Street a straight line to heart of the city

WORK on realigning a key road in Wodonga’s central business area makeover will start next year as private interest in the former rail corridor land continues to grow.

The government organisation overseeing the rebirth of the city centre says it is already in deep discussion over a restaurant for the old train station and an entertainment precinct that may include a cinema.

Yesterday the Victorian Government gave further impetus to the makeover with a $3 million package that will change the heart of Wodonga.

Among the plans is the straightening of Elgin Boulevard to align it with the former Jack Hore Place to create an intersection.

The funding will also see Church Street cut across the old rail corridor to link with Elgin Boulevard.

That, in turn, will bookend an urban square containing performance stages and grassy knolls.

Places Victoria regional general manager Nick Foa said the three projects were expected to be completed within two years.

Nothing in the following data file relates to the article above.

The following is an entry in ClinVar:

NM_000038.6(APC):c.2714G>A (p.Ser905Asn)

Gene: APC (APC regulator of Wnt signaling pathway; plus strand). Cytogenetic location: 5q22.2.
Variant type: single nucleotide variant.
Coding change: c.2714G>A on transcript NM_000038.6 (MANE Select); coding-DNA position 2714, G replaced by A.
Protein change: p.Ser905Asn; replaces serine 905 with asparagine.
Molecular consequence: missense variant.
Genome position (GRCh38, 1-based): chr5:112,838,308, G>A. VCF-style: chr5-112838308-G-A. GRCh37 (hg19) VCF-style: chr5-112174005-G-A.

“This money is vital because it funds the base infrastructure works that allow us to present parcels of the land to the market,” he said.

“It makes the viability of the project so much more achievable.

“This is a long-term project but there is already significant interest in these spaces.

“Two commercial processes are under way — we have significant interest in a restaurant-cafe for the old station and also for investment in the retail and entertainment precinct,” Mr Foa said.

“Commercial negotiations will take some time but we hope to make announcements in the first half of next year.

“We expect work on Elgin Boulevard to start late next year and have the final piece of the puzzle, the urban square, completed in late 2014.”

Regional Cities Minister Denis Napthine said the makeover would create a heart and soul for Wodonga.

“This is more than a once-in-a-lifetime opportunity,” he said.

“This is the creation of a city centre, the funding providing key pieces of infrastructure that will see that happen.”

Member for Benambra Bill Tilley said few cities were afforded the opportunity to completely overhaul such a significant portion of land in the heart of the CBD.

“This project will have lasting impacts on jobs, economic benefits and quality of life for the Wodonga community.”

The cost of the makeover of the former rail corridor is now estimated at almost $50 million.

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